We all know what it feels like to run out of oxygen—or at least, what it feels like to feel like we’re running out of oxygen. In reality, the breathlessness we experience during hard exercise, or at high altitude, or when simply holding our breath, has more to do with too much carbon dioxide in the blood than with too little oxygen. As the feats of elite freedivers show—like holding a single breath for 11 minutes and 35 seconds—our limits aren’t what they seem.
I’ve long been fascinated by studies of what’s going on inside freedivers when they hold their breath, what defines their limits, and how those skills may translate to other environments like high altitude. But their abilities are so outlandish that it feels like studying another species. So I was particularly interested to see a recent study in the European Journal of Applied Physiology that looked at breath holding in regular people with no prior training in it. The study is very straightforward, taking measurements of heart rate and oxygen levels while volunteers hold their breath, and it offers a revealing picture of how the body copes with a shortage of oxygen—and what can go wrong.
The research was performed at Ghent University in Belgium, by Janne Bouten, Jan Bourgois, and Jan Boone. (I’m assuming scientists in Belgium are assigned to different departments by alphabetical order.) They asked 31 volunteers (17 men, 14, women) to hold their breath for as long as possible three times in a row, with two minutes break each time. Typically people get better and better in repeated breath holds, in part because their spleens are squeezing more oxygen-carrying red blood cells into circulation. During the third and final breath hold, they took continuous measurements of parameters including heart rate, oxygen levels in the brain, and oxygen levels in the leg muscles.
Humans, like other mammals, have a “diving response” that kicks in when you hold your breath, with the goal of making sure your brain always has enough oxygen. As the researchers point out, if your circulation stops abruptly, you’ll be unconscious within 30 seconds and suffer irreversible damage within two to ten minutes. The diving response is enhanced if your face is submerged in water, but it happens even on dry land. Your heart rate drops, and the blood vessels leading to non-essential parts of the body like your leg muscles constrict in order to redirect crucial blood (and oxygen) to the brain.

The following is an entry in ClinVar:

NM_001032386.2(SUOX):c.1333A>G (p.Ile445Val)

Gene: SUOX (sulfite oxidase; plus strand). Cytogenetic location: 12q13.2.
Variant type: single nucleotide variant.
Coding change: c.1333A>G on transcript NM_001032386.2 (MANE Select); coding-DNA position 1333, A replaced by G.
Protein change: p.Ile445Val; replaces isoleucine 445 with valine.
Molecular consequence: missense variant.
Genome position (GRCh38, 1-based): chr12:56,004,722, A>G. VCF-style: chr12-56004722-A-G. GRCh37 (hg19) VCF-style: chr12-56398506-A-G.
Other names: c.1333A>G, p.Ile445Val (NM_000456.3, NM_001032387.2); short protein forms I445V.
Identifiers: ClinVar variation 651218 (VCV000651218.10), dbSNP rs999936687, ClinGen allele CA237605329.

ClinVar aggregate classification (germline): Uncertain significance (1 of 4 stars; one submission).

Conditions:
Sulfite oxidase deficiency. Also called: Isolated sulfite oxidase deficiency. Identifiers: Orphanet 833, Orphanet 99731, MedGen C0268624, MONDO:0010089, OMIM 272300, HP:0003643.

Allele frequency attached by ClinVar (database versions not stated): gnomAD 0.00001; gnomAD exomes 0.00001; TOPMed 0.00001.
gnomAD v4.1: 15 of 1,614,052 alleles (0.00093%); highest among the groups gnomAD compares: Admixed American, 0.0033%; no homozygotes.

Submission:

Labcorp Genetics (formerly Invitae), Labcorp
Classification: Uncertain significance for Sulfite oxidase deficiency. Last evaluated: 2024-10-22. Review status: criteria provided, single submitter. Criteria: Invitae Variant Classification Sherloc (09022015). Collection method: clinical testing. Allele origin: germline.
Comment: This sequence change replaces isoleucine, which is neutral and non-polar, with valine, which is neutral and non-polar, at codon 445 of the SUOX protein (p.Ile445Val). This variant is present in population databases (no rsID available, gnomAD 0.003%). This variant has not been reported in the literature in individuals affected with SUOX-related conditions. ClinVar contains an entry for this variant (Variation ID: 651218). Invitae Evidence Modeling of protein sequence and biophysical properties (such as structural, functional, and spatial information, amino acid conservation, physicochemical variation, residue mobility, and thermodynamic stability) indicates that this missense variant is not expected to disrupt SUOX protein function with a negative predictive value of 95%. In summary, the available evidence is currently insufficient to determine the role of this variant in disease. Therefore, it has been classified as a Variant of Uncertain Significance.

The subjects held their third breath for an average of two minutes and 37 seconds, which strikes me as incredibly good for normal untrained people. Maybe doing three breaths in a row is the secret; or maybe I’m just weak. Anyway, here’s what the average heart rate response looked like. The data is only shown for the first 60 seconds (on the left) and the last 60 seconds (on the right), which allows them to plot everyone’s data together even though they lasted differing amounts of time. The gray area indicates when they started and stopped the breath hold.
On the far left, you can see the blue dots (which represent the average value) increasing as the subjects prepare for the breath hold. This may be because they’re getting excited or apprehensive, and may also be the result of taking some deep breaths in preparation. The subjects were specifically forbidden from hyperventilating before the breath hold (which blows off a bunch of carbon dioxide, allowing you to hold your breath for longer), but they were given a 30-second warning and a 10-second countdown, and told to take a deep but not maximal breath right before starting. Within about ten seconds after starting the breath hold, heart rate is dropping. It ends up decreasing by 27 beats per minute, reaching its low point after 83 seconds on average. This is fairly similar to what you see in elite free divers, except they reach their minimum heart rate within 30 to 60 seconds.